Sylvia Blanco does the kind of art that sinks deep inside your eyeballs. The images swirl around inside your corneas before they break off into tiny atoms, re-forming into whatever it was she conceived and embedding itself in your gray matter.
The images are sometimes of beautiful women, often brown and Chicana, with a soft power. Then there are those romantically gothic skulls, the snakes, and sometimes all of these little pieces combine like Voltron to form a mural. If you’ve ever marveled at a wall piece that had the name Blanco scribbled on the bottom, then you know her work.
With the "Mexican Modernism" exhibit popping at the MFAH, it’s hard not to see the influence in Blanco’s work; after all, the great nation south of our border is where her family history is rooted. The Heights resident began her life in Mexico and grew up in Montrose.
She doesn’t come from a typical artist background, either. Her skills are self-taught and something she’s developed by soaking up the devotion and teachings of her peers in Houston’s art scene. She works among other local artists who have a stake in the community, people with names like Bao Pham, Black Cassidy, zkeez181 and Alex Ramos. Her inspiration came from the elder statesman of H-town muralists, Gonzo247, as well as Anna Marietta and Anat Ronen, the cadre of traveling artists who represent Houston.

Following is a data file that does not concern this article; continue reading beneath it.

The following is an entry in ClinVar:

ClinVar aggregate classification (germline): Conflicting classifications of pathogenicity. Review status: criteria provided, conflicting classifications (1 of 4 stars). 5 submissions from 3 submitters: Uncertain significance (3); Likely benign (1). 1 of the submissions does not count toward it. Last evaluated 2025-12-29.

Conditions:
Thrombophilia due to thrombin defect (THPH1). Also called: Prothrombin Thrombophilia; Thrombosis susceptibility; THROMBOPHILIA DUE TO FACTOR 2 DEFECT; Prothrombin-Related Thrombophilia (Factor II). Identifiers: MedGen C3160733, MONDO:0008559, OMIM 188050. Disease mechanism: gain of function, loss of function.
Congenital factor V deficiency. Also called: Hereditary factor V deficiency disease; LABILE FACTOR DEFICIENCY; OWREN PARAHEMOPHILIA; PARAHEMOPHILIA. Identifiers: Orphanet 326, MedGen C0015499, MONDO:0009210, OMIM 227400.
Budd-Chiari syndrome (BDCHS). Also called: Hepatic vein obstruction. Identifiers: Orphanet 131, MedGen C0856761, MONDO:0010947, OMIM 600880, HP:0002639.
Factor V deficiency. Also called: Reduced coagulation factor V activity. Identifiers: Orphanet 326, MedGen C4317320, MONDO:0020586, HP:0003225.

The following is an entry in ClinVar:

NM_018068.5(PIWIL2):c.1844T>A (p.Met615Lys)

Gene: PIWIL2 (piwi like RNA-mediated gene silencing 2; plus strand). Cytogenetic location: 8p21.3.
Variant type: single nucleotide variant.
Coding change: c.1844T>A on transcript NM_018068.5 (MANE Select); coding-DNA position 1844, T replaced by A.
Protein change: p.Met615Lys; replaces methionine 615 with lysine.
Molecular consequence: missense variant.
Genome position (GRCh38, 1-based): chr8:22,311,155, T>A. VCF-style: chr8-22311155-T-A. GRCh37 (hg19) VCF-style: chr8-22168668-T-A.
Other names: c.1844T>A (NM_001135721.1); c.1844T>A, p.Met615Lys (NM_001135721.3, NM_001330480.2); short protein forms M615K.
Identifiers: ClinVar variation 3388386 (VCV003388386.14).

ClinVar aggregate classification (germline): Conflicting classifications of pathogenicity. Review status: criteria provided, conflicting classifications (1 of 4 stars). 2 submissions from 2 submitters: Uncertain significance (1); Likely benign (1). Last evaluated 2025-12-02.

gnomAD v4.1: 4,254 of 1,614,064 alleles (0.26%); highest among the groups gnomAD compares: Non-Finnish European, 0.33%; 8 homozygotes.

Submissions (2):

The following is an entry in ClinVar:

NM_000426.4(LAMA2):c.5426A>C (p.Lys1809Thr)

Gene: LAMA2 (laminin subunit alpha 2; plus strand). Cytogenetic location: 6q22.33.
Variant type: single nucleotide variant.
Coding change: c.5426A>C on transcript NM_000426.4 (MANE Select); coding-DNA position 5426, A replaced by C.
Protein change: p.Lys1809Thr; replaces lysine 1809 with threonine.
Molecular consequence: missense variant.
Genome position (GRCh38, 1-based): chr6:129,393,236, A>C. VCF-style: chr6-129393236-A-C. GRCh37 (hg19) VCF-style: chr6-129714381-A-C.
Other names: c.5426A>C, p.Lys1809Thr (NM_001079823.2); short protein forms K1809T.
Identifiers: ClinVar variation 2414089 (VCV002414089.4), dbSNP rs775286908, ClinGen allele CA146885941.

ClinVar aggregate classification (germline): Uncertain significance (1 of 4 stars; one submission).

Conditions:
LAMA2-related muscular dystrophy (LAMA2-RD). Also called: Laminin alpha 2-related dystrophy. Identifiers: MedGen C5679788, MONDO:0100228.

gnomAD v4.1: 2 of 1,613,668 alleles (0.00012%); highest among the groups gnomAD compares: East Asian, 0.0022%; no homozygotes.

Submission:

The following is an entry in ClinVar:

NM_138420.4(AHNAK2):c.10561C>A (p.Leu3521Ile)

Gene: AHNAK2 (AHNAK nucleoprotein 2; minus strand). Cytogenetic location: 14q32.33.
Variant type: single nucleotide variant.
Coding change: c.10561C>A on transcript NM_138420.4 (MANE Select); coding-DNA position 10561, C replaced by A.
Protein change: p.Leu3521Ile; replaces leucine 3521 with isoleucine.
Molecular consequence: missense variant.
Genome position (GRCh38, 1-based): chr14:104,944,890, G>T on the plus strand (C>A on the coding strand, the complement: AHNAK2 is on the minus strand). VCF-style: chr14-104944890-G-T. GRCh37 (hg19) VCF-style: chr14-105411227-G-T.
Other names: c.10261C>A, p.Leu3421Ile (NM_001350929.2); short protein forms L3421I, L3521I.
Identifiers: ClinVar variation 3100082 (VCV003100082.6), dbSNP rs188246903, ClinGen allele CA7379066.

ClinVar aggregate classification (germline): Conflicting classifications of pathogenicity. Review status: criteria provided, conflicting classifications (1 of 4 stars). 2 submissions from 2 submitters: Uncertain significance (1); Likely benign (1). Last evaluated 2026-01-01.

“I painted my first mural in 2014, located on the outside fence of what used to be Frenetic Theater. There was an artist call and I was one of three artists that were chosen,” Blanco explains.
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Once you get past her talent, what’s really amazing about Blanco is that she first started to take her art seriously around 2010 and, through practice, reached a level that made her a known quantity in local street-art circles.
Blanco joins a list of other women artists who are painting walls in Houston, like Anat Ronen, Jessica Rice, Royal, Nina Marinick, Natalia Victoria, Doll Partz and Hannah Bull, to name just a handful.
Her work is hard to miss. In 2015, she made her mark on a wall on St. Emanuel, a striking, Frida-esque woman with a serpent around her neck and a Jesus heart on the outside. It was her contribution to Hou Mural Fest, the city’s international mural festival.
“I love that street mural work belongs to the public, canvas work lives in a home," she says. "It's a different feeling for me; it's still a learning experience, and I love the challenge. I have painted many canvases, and I love the process as well. The only way I can explain it is that painting on canvas is my heart, and painting murals is my soul."